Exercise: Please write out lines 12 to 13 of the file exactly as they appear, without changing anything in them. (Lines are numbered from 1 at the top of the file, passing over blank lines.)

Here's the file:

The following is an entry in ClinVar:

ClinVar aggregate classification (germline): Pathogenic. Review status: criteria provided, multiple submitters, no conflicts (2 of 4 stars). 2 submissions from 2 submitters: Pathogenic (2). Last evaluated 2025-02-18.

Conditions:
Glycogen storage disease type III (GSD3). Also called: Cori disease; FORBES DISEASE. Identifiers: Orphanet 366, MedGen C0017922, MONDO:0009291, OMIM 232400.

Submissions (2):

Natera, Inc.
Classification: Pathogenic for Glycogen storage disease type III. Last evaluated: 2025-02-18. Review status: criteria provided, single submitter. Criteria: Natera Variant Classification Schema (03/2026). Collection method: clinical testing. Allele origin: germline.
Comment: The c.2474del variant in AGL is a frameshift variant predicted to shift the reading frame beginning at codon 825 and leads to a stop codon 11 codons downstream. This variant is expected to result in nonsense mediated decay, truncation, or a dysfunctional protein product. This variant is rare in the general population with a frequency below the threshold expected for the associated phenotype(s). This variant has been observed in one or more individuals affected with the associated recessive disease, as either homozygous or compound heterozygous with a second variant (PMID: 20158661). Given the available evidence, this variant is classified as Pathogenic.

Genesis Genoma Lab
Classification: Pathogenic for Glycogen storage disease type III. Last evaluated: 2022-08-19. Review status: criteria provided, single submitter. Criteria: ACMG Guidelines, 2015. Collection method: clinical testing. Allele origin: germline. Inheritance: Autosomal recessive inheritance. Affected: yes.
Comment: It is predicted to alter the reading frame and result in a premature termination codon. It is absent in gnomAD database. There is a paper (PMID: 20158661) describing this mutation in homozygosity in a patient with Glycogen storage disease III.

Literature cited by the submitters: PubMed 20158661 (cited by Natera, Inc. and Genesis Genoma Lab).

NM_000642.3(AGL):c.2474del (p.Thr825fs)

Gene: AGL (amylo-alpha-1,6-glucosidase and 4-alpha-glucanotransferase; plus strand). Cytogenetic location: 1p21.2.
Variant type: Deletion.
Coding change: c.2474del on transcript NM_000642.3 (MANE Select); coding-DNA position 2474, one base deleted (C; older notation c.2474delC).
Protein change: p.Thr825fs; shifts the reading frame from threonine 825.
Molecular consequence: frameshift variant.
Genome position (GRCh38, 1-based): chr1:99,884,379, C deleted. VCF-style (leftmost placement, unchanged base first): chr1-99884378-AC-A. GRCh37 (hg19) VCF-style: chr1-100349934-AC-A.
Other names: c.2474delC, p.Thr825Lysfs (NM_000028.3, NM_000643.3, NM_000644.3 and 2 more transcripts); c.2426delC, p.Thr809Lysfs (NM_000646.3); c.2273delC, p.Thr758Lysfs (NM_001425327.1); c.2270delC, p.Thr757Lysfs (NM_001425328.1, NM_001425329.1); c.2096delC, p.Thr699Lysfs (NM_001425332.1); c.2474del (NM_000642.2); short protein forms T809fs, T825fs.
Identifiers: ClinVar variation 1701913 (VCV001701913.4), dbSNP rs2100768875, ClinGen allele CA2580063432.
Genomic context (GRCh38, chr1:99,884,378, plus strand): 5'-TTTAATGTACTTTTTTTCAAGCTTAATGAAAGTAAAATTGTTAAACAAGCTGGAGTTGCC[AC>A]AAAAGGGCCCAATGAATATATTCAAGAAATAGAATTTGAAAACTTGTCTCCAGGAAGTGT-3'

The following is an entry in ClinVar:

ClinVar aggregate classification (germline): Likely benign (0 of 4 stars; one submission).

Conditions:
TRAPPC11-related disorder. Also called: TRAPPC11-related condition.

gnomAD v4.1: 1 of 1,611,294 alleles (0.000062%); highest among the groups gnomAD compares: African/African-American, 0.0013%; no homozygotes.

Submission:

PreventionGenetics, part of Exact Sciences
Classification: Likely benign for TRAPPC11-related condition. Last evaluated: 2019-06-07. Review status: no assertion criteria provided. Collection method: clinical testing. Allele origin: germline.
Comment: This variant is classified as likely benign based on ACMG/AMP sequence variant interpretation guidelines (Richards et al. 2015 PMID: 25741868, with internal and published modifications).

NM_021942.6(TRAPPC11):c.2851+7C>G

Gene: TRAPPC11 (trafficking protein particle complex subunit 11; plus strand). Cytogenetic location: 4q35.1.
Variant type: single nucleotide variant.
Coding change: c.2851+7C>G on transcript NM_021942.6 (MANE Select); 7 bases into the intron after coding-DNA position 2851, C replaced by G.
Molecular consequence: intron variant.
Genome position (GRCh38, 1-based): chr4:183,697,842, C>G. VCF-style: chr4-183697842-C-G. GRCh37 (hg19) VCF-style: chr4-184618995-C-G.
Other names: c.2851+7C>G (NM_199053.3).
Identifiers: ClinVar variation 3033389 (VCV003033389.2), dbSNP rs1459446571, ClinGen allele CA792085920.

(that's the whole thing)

Literature cited by the submitters: PubMed 20158661 (cited by Natera, Inc. and Genesis Genoma Lab).

NM_000642.3(AGL):c.2474del (p.Thr825fs)